Title: Environmental assessment to support ecodesign: from products to systems - A method proposal for heating systems and application to a case study
Publisher: Publications Office of the European Union
Publication Year: 2016
JRC N°: JRC104232
ISBN: 978-92-79-63973-9 (print)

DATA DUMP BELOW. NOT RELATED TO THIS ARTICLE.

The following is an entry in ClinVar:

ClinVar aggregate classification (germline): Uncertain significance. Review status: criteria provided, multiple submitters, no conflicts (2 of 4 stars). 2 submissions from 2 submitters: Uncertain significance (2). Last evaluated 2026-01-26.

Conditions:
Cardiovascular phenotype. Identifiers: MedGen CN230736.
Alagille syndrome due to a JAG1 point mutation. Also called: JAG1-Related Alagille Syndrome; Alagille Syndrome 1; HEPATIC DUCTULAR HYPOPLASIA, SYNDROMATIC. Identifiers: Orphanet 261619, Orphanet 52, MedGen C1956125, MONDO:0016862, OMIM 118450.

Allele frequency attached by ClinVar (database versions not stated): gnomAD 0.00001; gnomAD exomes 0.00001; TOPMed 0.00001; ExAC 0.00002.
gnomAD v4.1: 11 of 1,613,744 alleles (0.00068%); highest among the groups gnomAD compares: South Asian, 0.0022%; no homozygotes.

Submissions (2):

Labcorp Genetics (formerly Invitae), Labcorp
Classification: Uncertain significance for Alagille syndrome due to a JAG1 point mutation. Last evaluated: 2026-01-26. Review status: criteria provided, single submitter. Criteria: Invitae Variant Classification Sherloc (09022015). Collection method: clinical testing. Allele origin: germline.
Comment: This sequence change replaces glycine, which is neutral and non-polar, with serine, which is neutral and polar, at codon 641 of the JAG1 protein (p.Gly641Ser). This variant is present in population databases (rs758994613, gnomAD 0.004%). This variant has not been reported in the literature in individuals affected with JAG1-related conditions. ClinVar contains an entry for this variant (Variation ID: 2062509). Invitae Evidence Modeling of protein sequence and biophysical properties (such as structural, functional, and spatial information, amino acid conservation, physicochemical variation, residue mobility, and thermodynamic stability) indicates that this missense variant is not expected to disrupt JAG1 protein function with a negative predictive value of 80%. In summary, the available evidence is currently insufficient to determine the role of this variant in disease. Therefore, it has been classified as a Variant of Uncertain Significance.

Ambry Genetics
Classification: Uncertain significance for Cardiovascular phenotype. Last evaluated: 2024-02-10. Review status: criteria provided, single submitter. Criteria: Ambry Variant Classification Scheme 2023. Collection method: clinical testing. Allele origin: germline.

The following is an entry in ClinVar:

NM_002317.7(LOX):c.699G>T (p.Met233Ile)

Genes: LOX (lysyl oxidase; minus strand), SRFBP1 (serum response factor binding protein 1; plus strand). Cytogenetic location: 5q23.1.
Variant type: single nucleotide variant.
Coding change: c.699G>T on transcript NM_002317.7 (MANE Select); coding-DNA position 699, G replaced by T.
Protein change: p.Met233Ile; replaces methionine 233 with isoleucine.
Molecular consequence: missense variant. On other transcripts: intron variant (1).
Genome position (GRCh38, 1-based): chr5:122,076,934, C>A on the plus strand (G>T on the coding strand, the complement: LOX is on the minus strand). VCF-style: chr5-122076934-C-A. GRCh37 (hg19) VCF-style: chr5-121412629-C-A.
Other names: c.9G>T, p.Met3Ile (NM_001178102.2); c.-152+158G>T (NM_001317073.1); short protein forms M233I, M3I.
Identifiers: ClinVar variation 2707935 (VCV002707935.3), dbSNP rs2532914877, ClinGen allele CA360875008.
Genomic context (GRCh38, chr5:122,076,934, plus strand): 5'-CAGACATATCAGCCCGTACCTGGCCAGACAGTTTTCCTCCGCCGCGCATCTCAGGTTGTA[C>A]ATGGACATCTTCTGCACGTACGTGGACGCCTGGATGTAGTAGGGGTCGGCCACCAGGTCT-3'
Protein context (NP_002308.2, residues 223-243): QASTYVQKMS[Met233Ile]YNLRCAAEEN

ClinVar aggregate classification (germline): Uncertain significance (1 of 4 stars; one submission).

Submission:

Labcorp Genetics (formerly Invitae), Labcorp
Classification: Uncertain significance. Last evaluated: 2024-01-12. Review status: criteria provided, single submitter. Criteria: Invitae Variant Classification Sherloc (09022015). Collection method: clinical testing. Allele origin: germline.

978-92-79-63974-6 (pdf)
ISSN: 1018-5593 (print)
1831-9424 (online)
Other Identifiers: EUR 28250 EN
OP LB-NA-28250-EN-C (print)
OP LB-NA-28250-EN-N (online)
URI: http://publications.jrc.ec.europa.eu/repository/handle/JRC104232
DOI: 10.2788/827636
Type: EUR - Scientific and Technical Research Reports